“What would you like me to play, sir?” Shu Hoy inquired.

    “Mozart’s First Violin Concerto,” the Interviewer responded. Then he added, “In the style of Pearlman.” Shu Hoy nodded, stood fully erect, paused, closed her eyes, and began to play.

    The Interviewer blinked twice, and noticed something was different. When had Shu Hoy started to play the third movement? He examined his chronometer and noted that 15 minutes had passed, and mentally berated himself for his lack of control. Glancing to his right, the junior male technician had a far away look in his eyes and a slightly slack-jawed expression on his face. To his right the senior technician had an irritated frown on her face – the look of non-comprehension. She immediately caught his glance and straightened to attention. The Interviewer motioned to cut the control room feed on the two-way audio.

    “Technician, call up the detailed history of Madam Hathaway” the Interviewer ordered, and the technician immediately complied. As the Interviewer examined the record he grew concerned. She had trained on Earth at Juliard, had completed multiple world tours of Earth for the U.N, and had been nominated to be the Senior Musical Specialist aboard Unity “to bring music to Chiron” by the U.N. Secretary General herself. This woman was over 210 Terran years old. Only society’s elite received the extraordinarily expensive longevity treatments – clearly, the Peacekeeper government valued this woman as a Talent to be preserved at all costs. Her ability was extraordinary, perhaps unique, as was her music’s effect on some individuals. The Interviewer gazed at the transfixed and enraptured junior technician. This woman is actually dangerous, in her own way. Yes, something would have to be done. Immediately.

    “Technician,” the Interviewer said, “schedule this woman to receive an immediate pyto-chemical lobotomy with standard RNA reeducation as a,” he paused to type in a query into his personal datapad, “sanitary maintenance worker. It is clear she has no current productive skills.”

    “Yes, Sir,” the senior technician responded, “The queue is currently 2 days, shall I give her a Blue Priority?”

    “Yes, that would be acceptable” the Interviewer commented. “Also, have all of her personal effects, especially all hard and e-copies of her music and the instrument, destroyed.”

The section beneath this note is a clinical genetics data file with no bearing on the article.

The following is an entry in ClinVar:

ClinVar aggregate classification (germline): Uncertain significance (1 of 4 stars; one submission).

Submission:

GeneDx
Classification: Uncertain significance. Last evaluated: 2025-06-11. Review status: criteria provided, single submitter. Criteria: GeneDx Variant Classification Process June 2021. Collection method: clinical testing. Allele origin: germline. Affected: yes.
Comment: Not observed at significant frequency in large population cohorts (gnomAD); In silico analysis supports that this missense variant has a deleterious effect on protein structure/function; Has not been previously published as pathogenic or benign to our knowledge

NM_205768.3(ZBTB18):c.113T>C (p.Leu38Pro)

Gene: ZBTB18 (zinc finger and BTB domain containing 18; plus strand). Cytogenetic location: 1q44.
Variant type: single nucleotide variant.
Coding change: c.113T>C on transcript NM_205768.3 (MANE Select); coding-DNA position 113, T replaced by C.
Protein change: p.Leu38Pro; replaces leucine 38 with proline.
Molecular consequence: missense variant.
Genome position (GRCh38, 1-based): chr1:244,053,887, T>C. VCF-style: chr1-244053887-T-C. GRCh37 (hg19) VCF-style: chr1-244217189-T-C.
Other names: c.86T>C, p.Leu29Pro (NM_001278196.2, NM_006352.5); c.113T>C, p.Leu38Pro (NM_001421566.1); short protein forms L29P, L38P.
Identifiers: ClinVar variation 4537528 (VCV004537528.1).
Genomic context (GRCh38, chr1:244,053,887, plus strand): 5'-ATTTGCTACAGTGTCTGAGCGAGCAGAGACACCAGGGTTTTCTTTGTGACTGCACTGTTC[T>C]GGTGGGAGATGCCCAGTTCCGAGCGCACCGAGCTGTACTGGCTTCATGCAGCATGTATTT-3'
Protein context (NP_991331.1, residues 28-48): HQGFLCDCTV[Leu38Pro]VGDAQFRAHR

“Yes, sir,” the senior tech chirped.

    “Before I leave I have two more tasks for you” the Interviewer continued, “First, see to it that all non-approved music files are purged from the city Datalinks and replaced with selections from the last 10 years of Ode to Productivity and Growth. Second, your junior technician requires additional ‘training’. See to it. I now have other duties to attend to. Carry on.”

    The senior technician broke out in a squint-eyed grin, “Gladly, sir.” The pale illumination in the room showed only her leer, a vaguely brown jumper, and her bald head.

    The Interviewer took the pneumatic elevator 13 floors down to the ground level. While passing to the lobby he noted a hissing sound, indicating some of the Chiron atmosphere was getting into the building. More battle damage, he thought. Nitrogen narcosis due to exposure to the Chiron atmosphere negatively effected productivity. He made a note in his datapad and assigned a Level 3 priority for its repair. This done, he donned his air-purifying mask and cycled the airlock.

    Outside, the double Chiron suns were bright and the sky clear. At least 15 Chaos infantry squads lumbered over the sporadic debris in the streets, herding terrified civilians to holding stations or ‘reeducation’ centers. Down the street the 20 story Peacekeeper Administrative Complex was fully engulfed in flame, the pall of its black smoke reached upward and then west like a bent finger. Three blue Chaos needlejets screamed across the sky.

    Triumphantly, Chairman Yang strode out under the Chiron suns in his resplendent blue battle armor to receive the cheers of his conquering army.


    [This message has been edited by Googlie (edited January 08, 2000).]